Acinetobacter baumannii is one of the significant healthcare-associated meningitis agents characterized by multidrug resistance and a high mortality risk. Thirty-seven A. baumannii strains were isolated from thirty-seven patients of Moscow neuro-ICU with meningitis in 2013–2020. The death rate was 37.8%. Strain susceptibility to [...] Read more.
Acinetobacter baumannii is one of the significant healthcare-associated meningitis agents characterized by multidrug resistance and a high mortality risk. Thirty-seven A. baumannii strains were isolated from thirty-seven patients of Moscow neuro-ICU with meningitis in 2013–2020. The death rate was 37.8%. Strain susceptibility to antimicrobials was determined on the Vitek-2 instrument. Whole-genome sequencing was conducted using Illumina technology; the sequence types (ST), capsular types (KL), lipooligosaccharide outer core locus (OCL), antimicrobial resistance genes, and virulence genes were identified. The prevalent ST was ST2, belonging to the international clone IC2, and rarer, ST1, ST19, ST45, ST78, ST106, and ST400, with prevalence of KL9 and OCL1. Twenty-nine strains belonged to multidrug-resistant (MDR) and eight extensively drug-resistant (XDR) categories. Genes conferring resistance to beta-lactams (blaPER, blaGES, blaADC, blaCARB, blaCTX-M, blaTEM, and blaOXA-types), aminoglycosides (aac, aad, ant, aph, and arm), tetracyclines (tet), macrolides (msr and mph), phenicols (cml, cat, and flo), sulfonamides (dfr and sul), rifampin (arr), and antiseptics (qac) were identified. Virulence genes of nine groups (Adherence, Biofilm formation, Enzymes, Immune evasion, Iron uptake, Regulation, Serum resistance, Stress adaptation, and Antiphagocytosis) were detected. The study highlights the heterogeneity in genetic clones, antimicrobial resistance, and virulence genes variability among the agents of A. baumannii meningitis, with the prevalence of the dominant international clone IC2. Full article
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12 pages, 2731 KiB  
Article
Hetero-Pathogenic O181:H4 EAHEC Strain of Sequence Type ST678 Associated with Hemolytic–Uremic Syndrome in Schoolchildren in Russia
by Nikolay N. Kartsev, Elena V. Detusheva, Olga V. Kalmantaeva, Olga V. Korobova, Vladimir N. Gerasimov, Tatiana I. Kombarova, Aleksander I. Borzilov, Nadezhda K. Fursova, Anatoly N. Vereshchagin and Edward A. Svetoch
Microorganisms 2023, 11(7), 1771; https://doi.org/10.3390/microorganisms11071771 - 7 Jul 2023
Viewed by 933
Abstract
Background: In the last decade, the importance of hetero-pathogenic enteroaggregative Shiga-toxin-producing E. coli for public health has increased. Recently, we described the genetic background of the EAHEC O181:H4 strain of ST678 carrying the stx2 gene in prophage and five plasmids, including the plasmid-carrying [...] Read more.
Background: In the last decade, the importance of hetero-pathogenic enteroaggregative Shiga-toxin-producing E. coli for public health has increased. Recently, we described the genetic background of the EAHEC O181:H4 strain of ST678 carrying the stx2 gene in prophage and five plasmids, including the plasmid-carrying aggR and aaiC genes. Here, we present the morphological and enzymatic characteristics of this strain, as well as susceptibility to antimicrobials, biofilm formation, etc. Methods: Bacterial morphology was studied using an electron microscope. Susceptibility to antimicrobials was determined using the microdilution method. Cytotoxicity was estimated in Vero cells. Virulence was studied on mice. Results: The morphological and enzymatic properties of the hetero-pathogenic EAHEC strain were typical for E. coli; electron microscopy revealed the specific flagella. The strain was susceptible to most antibiotics and disinfectants but resistant to ampicillin and ciprofloxacin and showed a high degree of biofilm formation. Cytotoxicity towards Vero cells was estimated as 80%. Conclusions: The emergence of a new O181:H4 EAHEC strain poses a potential threat to humans because of the virulence potential that must be taken into account in the epidemiological analysis of outbreaks and sporadic cases of foodborne infections associated with hemolytic–uremic syndrome. Full article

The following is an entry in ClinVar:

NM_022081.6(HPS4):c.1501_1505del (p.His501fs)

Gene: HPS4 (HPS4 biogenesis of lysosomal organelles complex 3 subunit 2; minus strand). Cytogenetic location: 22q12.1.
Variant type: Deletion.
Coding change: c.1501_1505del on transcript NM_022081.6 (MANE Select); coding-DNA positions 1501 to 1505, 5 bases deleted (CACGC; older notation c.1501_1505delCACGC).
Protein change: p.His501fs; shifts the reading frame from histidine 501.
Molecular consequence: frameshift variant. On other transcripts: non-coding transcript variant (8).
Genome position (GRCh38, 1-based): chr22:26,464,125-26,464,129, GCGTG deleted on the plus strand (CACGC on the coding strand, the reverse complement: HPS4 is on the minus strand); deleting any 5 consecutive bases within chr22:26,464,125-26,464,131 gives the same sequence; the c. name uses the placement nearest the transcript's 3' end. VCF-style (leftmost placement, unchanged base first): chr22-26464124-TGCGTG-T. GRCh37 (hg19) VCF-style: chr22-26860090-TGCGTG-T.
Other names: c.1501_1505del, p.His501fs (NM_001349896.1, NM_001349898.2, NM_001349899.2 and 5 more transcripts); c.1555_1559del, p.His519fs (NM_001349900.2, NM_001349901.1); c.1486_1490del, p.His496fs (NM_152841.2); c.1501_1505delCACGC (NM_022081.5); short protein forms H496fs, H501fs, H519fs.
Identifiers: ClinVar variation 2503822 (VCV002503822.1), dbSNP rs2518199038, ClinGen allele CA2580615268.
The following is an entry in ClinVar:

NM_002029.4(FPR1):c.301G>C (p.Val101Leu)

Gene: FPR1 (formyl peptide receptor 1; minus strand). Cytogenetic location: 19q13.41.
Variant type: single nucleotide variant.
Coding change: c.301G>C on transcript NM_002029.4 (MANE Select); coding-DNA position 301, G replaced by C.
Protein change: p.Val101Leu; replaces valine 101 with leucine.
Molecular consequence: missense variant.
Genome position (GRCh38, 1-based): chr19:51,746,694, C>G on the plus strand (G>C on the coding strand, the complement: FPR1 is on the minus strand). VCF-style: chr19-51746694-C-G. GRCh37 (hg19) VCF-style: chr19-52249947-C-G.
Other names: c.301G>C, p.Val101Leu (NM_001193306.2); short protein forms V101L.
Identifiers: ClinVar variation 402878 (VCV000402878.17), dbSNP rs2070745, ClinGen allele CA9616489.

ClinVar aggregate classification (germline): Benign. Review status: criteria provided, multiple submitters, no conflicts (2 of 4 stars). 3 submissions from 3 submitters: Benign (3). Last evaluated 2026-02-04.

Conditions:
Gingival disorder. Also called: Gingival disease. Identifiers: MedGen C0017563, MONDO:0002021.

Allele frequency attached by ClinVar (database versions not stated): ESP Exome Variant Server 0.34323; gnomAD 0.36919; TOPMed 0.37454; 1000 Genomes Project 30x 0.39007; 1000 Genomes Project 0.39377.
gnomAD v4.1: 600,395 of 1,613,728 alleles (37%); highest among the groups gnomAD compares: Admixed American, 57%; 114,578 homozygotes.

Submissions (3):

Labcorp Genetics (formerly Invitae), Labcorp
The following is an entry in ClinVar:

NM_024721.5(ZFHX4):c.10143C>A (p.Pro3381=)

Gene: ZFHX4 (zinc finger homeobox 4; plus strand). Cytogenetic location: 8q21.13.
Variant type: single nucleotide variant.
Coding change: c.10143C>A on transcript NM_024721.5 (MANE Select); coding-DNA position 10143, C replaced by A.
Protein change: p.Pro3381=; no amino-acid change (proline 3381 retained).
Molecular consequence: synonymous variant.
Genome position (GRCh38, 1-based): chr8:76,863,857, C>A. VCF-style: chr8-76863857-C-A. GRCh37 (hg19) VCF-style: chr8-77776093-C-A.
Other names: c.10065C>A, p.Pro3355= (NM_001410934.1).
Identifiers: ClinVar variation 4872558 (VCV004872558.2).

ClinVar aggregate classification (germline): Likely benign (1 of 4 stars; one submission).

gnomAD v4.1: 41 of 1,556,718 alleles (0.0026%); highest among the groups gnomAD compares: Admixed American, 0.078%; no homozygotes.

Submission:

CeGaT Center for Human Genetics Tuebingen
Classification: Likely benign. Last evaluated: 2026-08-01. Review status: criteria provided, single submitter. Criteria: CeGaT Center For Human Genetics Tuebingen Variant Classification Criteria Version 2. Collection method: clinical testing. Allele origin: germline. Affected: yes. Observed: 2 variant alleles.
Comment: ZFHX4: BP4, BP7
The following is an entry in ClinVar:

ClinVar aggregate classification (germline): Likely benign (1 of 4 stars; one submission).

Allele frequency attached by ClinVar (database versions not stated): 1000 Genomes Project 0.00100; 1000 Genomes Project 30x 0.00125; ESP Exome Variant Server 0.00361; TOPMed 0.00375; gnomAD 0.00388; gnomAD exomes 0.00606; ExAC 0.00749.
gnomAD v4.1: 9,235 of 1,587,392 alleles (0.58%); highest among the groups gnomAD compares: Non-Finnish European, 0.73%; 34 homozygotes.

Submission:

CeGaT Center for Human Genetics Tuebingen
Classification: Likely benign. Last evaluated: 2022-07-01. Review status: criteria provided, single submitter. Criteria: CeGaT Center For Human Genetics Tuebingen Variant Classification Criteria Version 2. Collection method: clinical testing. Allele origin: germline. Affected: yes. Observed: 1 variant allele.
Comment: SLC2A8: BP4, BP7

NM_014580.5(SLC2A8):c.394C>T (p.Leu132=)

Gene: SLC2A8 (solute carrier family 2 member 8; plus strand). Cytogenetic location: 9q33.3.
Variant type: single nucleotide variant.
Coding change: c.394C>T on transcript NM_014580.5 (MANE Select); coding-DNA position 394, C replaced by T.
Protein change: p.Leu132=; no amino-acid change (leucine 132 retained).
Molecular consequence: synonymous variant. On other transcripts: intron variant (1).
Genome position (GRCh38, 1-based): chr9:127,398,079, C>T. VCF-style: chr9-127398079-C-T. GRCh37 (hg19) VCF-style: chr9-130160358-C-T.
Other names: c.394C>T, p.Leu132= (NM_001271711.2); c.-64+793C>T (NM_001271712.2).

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11 pages, 947 KiB  
Article
Molecular Epidemiological Investigation and Management of Outbreak Caused by Carbapenem-Resistant Acinetobacter baumannii in a Neonatal Intensive Care Unit
by Jia Jie Woon, Azanna Ahmad Kamar, Cindy Shuan Ju Teh, Nuryana Idris, Rosliza Zhazali, Suzana Saaibon, Harvinderjit Kaur Basauhra Singh, Jasreena Kaur Gill Charanjeet Singh, Adeeba Kamarulzaman and Sasheela Ponnampalavanar
Microorganisms 2023, 11(4), 1073; https://doi.org/10.3390/microorganisms11041073 - 20 Apr 2023
Cited by 2 | Viewed by 1524
Abstract
The present study describes an epidemiological investigation into a carbapenem-resistant Acinetobacter baumannii (CRAB) outbreak, which had occurred in a neonatal intensive care unit (NICU), and the subsequent strengthening of infection control interventions. Upon the onset of the outbreak, existing infection control interventions were [...] Read more.
The present study describes an epidemiological investigation into a carbapenem-resistant Acinetobacter baumannii (CRAB) outbreak, which had occurred in a neonatal intensive care unit (NICU), and the subsequent strengthening of infection control interventions. Upon the onset of the outbreak, existing infection control interventions were reviewed, and a set of containment measures were instituted. All CRAB isolates were characterized in terms of antimicrobial susceptibility testing and their genetic relatedness. The investigation process identified gaps within the NICU’s existing infection control measures, which had likely resulted in the outbreak. CRAB was isolated from nine preterm infants: five colonized and four infected. All five colonized patients were discharged well. However, three out of four of the infected infants died. Outbreak investigation and genomic subtyping of environmental swabs revealed that mini syringe drivers shared between patients and a sink in the milk preparation room had served as CRAB reservoirs with possible transmission via the hands of healthcare workers. Implementation of immediate actions such as reinforcement of hand hygiene practices, intensified environmental cleaning, geographical cohorting, reviewing of milk handling practices and sink management protocol had resulted in no further CRAB isolation. The CRAB outbreak in the NICU underlines the importance of consistent compliance with infection-control interventions. Integration of epidemiological and microbiological data, together with comprehensive preventive measures, successfully brought the outbreak to a halt. Full article